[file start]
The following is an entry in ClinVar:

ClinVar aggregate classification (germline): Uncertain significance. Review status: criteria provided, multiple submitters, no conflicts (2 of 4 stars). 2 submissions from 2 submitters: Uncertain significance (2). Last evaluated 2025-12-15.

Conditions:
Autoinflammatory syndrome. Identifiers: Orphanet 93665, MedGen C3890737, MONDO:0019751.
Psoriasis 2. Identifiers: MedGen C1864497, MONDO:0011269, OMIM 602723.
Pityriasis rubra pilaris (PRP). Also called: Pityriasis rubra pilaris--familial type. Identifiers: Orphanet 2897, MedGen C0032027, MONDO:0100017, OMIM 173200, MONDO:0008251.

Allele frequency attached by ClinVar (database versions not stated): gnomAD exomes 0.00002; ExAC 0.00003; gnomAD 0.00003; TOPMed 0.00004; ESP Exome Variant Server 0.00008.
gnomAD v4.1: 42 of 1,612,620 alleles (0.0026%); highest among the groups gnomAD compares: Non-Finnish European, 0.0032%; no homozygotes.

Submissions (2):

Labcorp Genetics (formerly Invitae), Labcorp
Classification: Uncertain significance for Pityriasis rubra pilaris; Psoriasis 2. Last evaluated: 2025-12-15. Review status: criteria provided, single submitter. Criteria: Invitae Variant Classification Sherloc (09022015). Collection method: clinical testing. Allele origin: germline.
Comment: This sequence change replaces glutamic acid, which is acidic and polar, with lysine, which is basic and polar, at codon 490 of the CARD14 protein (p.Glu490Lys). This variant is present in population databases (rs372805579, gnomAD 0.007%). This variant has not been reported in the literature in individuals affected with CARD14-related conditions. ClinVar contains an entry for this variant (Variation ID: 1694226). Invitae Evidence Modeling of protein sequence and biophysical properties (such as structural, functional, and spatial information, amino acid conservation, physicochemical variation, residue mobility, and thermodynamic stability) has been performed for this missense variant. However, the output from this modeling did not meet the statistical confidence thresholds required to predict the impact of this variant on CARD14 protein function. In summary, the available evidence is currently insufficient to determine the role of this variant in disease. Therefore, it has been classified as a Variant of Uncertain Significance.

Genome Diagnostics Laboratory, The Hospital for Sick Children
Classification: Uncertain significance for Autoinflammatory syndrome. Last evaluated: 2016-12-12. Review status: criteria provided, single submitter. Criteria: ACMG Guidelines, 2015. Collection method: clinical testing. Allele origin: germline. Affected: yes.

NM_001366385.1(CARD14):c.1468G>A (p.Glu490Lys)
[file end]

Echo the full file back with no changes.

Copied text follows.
The following is an entry in ClinVar:

ClinVar aggregate classification (germline): Uncertain significance. Review status: criteria provided, multiple submitters, no conflicts (2 of 4 stars). 2 submissions from 2 submitters: Uncertain significance (2). Last evaluated 2025-12-15.

Conditions:
Autoinflammatory syndrome. Identifiers: Orphanet 93665, MedGen C3890737, MONDO:0019751.
Psoriasis 2. Identifiers: MedGen C1864497, MONDO:0011269, OMIM 602723.
Pityriasis rubra pilaris (PRP). Also called: Pityriasis rubra pilaris--familial type. Identifiers: Orphanet 2897, MedGen C0032027, MONDO:0100017, OMIM 173200, MONDO:0008251.

Allele frequency attached by ClinVar (database versions not stated): gnomAD exomes 0.00002; ExAC 0.00003; gnomAD 0.00003; TOPMed 0.00004; ESP Exome Variant Server 0.00008.
gnomAD v4.1: 42 of 1,612,620 alleles (0.0026%); highest among the groups gnomAD compares: Non-Finnish European, 0.0032%; no homozygotes.

Submissions (2):

Labcorp Genetics (formerly Invitae), Labcorp
Classification: Uncertain significance for Pityriasis rubra pilaris; Psoriasis 2. Last evaluated: 2025-12-15. Review status: criteria provided, single submitter. Criteria: Invitae Variant Classification Sherloc (09022015). Collection method: clinical testing. Allele origin: germline.
Comment: This sequence change replaces glutamic acid, which is acidic and polar, with lysine, which is basic and polar, at codon 490 of the CARD14 protein (p.Glu490Lys). This variant is present in population databases (rs372805579, gnomAD 0.007%). This variant has not been reported in the literature in individuals affected with CARD14-related conditions. ClinVar contains an entry for this variant (Variation ID: 1694226). Invitae Evidence Modeling of protein sequence and biophysical properties (such as structural, functional, and spatial information, amino acid conservation, physicochemical variation, residue mobility, and thermodynamic stability) has been performed for this missense variant. However, the output from this modeling did not meet the statistical confidence thresholds required to predict the impact of this variant on CARD14 protein function. In summary, the available evidence is currently insufficient to determine the role of this variant in disease. Therefore, it has been classified as a Variant of Uncertain Significance.

Genome Diagnostics Laboratory, The Hospital for Sick Children
Classification: Uncertain significance for Autoinflammatory syndrome. Last evaluated: 2016-12-12. Review status: criteria provided, single submitter. Criteria: ACMG Guidelines, 2015. Collection method: clinical testing. Allele origin: germline. Affected: yes.

NM_001366385.1(CARD14):c.1468G>A (p.Glu490Lys)